ShareThis Page

Facebook exploits 'vulnerability' in psychology, founding president says

Aaron Aupperlee
| Thursday, Nov. 9, 2017, 12:30 p.m.
Sean Parker (Photo by Getty Images)
Sean Parker (Photo by Getty Images)

It's no accident that you may feel addicted to Facebook and other social networks.

They are designed that way, Facebook's founding president Sean Parker told reporters for the website Axios.com .

Parker — played by Justin Timberlake in the film about Facebook's founding, "The Social Network" — spoke Wednesday at an Axios event in Philadelphia. He said social networks are designed to exploit a "vulnerability in human psychology" that keeps us coming back for more.

"[We] understood this consciously. And we did it anyway," Parker said.

Watch Sean Parker's comments on Axios.com .

Likes and comments on photos and posts were intended to give us little dopamine hits to keep up coming back, Parker said.

At 19, Parker cofounded Napster. Five years later, he was heading Facebook. Parker, 38, now chairs the Parker Institute for Cancer Immunotherapy that he founded.

He is worth an estimated $2.6 billion, according to Forbes.

Parker apparently joked that Zuckerberg would probably block his Facebook account after reading his comments to Axios. He called himself "something of a conscientious objector" on social media and expressed concern about what it is doing to us and our children.

"It literally changes your relationship with society, with each other. ... It probably interferes with productivity in weird ways. God only knows what it's doing to our children's brains," Parker said.

Aaron Aupperlee is a Tribune-Review staff writer. Reach him at aaupperlee@tribweb.com, 412-336-8448 or via Twitter @tinynotebook.

TribLIVE commenting policy

You are solely responsible for your comments and by using TribLive.com you agree to our Terms of Service.

We moderate comments. Our goal is to provide substantive commentary for a general readership. By screening submissions, we provide a space where readers can share intelligent and informed commentary that enhances the quality of our news and information.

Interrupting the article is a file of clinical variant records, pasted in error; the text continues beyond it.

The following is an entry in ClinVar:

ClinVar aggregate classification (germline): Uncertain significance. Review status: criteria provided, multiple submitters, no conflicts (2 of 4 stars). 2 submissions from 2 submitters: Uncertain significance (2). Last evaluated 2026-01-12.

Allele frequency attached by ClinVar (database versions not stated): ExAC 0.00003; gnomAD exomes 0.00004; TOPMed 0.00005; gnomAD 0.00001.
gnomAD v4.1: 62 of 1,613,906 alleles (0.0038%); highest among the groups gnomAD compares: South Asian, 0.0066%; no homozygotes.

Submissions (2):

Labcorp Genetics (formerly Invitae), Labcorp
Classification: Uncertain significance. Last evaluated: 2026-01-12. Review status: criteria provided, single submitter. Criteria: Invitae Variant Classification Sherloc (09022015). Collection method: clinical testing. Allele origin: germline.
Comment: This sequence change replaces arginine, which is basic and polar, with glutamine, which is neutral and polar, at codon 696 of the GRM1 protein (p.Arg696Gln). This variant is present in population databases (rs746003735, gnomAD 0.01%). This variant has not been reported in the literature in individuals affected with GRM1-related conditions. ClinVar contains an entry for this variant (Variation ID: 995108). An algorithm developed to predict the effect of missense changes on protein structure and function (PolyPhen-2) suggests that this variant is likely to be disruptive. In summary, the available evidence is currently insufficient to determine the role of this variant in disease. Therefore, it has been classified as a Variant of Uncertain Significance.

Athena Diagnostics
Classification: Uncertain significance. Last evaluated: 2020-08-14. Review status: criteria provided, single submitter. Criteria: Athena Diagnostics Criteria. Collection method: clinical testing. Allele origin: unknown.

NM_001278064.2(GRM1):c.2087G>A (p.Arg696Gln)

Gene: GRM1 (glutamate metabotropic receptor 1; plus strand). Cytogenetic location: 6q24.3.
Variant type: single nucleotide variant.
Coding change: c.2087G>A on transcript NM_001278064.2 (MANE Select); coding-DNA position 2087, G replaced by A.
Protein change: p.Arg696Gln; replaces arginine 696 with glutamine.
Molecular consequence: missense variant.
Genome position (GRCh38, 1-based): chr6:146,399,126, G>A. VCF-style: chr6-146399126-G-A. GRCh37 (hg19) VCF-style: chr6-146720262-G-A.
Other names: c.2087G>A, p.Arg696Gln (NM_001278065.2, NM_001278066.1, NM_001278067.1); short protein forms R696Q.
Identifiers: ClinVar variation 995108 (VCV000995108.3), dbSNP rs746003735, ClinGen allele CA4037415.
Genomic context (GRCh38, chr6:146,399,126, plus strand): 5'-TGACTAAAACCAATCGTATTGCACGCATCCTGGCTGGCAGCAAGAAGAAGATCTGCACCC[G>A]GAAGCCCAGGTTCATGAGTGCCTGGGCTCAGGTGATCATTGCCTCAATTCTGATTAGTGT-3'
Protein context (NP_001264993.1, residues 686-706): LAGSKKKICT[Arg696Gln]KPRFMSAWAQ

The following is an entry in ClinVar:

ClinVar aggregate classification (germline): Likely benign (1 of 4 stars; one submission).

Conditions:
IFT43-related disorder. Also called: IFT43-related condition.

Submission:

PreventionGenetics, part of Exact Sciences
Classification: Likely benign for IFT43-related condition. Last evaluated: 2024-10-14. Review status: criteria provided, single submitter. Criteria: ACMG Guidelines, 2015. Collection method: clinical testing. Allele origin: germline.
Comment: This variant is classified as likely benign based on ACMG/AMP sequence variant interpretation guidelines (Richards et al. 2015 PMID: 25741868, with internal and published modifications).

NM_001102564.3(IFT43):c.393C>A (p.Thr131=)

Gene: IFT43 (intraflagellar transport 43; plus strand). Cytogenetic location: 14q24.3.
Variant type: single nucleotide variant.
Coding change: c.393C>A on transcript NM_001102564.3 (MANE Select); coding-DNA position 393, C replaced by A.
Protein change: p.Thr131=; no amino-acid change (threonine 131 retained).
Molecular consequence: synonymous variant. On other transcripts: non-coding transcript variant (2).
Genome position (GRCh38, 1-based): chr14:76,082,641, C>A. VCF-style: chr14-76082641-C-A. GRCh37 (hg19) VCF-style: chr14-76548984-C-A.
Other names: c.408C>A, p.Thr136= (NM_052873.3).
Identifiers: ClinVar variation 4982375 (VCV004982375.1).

While most comments will be posted if they are on-topic and not abusive, moderating decisions are subjective. We will make them as carefully and consistently as we can. Because of the volume of reader comments, we cannot review individual moderation decisions with readers.

We value thoughtful comments representing a range of views that make their point quickly and politely. We make an effort to protect discussions from repeated comments either by the same reader or different readers

We follow the same standards for taste as the daily newspaper. A few things we won't tolerate: personal attacks, obscenity, vulgarity, profanity (including expletives and letters followed by dashes), commercial promotion, impersonations, incoherence, proselytizing and SHOUTING. Don't include URLs to Web sites.

We do not edit comments. They are either approved or deleted. We reserve the right to edit a comment that is quoted or excerpted in an article. In this case, we may fix spelling and punctuation.

We welcome strong opinions and criticism of our work, but we don't want comments to become bogged down with discussions of our policies and we will moderate accordingly.

We appreciate it when readers and people quoted in articles or blog posts point out errors of fact or emphasis and will investigate all assertions. But these suggestions should be sent via e-mail. To avoid distracting other readers, we won't publish comments that suggest a correction. Instead, corrections will be made in a blog post or in an article.